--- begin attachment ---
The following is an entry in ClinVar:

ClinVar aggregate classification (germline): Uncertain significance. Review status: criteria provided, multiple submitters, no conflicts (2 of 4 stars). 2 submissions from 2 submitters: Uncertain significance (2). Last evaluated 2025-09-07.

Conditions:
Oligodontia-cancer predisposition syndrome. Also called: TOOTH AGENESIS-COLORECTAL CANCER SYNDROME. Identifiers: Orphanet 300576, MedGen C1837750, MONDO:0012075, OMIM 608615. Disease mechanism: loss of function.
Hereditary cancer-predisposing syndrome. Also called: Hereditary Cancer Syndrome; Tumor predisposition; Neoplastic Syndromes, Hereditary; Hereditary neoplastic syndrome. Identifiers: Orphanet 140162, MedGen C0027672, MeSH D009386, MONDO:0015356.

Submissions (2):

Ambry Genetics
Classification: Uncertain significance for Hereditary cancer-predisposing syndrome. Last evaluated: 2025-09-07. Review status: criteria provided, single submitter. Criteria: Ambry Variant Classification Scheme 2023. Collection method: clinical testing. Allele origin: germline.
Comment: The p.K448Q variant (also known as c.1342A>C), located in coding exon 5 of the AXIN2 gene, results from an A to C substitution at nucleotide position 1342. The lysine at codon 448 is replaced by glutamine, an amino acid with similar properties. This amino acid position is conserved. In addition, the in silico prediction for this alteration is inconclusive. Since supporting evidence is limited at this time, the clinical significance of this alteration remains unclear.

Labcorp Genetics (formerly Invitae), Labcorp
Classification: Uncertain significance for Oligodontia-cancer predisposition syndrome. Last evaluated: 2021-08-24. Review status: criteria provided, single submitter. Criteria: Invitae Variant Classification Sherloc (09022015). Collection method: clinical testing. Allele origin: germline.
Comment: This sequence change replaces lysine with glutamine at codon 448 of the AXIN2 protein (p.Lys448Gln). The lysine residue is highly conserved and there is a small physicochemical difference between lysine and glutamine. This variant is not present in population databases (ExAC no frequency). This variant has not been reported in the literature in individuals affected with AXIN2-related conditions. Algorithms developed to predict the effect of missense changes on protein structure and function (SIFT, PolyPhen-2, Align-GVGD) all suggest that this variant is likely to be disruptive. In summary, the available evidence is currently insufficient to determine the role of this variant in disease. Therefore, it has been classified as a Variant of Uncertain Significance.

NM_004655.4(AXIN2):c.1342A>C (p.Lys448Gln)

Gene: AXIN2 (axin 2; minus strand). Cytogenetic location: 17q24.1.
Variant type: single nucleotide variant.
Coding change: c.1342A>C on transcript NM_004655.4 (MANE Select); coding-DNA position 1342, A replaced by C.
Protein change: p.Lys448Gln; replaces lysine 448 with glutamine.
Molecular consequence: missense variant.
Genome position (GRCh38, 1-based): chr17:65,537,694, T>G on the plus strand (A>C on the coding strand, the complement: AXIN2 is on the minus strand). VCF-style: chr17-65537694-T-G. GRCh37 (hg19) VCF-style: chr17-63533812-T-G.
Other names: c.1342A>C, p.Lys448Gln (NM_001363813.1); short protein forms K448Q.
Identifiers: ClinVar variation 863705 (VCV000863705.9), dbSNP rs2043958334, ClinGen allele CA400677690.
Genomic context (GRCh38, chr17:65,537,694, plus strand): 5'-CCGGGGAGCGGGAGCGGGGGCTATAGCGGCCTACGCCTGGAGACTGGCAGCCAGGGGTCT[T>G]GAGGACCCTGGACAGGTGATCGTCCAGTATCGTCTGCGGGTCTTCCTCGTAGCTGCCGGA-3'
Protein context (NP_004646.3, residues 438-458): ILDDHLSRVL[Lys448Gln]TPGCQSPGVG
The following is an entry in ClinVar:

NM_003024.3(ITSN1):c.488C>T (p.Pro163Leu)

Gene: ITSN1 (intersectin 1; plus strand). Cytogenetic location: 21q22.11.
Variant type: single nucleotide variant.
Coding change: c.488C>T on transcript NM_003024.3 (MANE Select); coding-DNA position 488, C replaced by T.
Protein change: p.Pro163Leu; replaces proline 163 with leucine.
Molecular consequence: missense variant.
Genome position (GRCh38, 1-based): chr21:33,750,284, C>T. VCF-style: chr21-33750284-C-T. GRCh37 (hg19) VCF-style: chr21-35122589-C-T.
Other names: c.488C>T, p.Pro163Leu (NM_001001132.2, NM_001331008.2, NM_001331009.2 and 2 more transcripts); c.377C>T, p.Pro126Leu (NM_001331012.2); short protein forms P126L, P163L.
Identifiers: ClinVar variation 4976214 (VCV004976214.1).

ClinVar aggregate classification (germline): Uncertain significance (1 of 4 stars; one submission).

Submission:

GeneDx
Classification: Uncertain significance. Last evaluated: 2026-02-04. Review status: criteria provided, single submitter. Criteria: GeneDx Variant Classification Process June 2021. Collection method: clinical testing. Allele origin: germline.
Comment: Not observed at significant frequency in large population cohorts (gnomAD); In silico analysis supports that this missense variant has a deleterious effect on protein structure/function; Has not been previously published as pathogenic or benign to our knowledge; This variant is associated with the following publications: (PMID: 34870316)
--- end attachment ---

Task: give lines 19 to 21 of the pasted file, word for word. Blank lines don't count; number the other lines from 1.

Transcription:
Genome position (GRCh38, 1-based): chr17:65,537,694, T>G on the plus strand (A>C on the coding strand, the complement: AXIN2 is on the minus strand). VCF-style: chr17-65537694-T-G. GRCh37 (hg19) VCF-style: chr17-63533812-T-G.
Other names: c.1342A>C, p.Lys448Gln (NM_001363813.1); short protein forms K448Q.
Identifiers: ClinVar variation 863705 (VCV000863705.9), dbSNP rs2043958334, ClinGen allele CA400677690.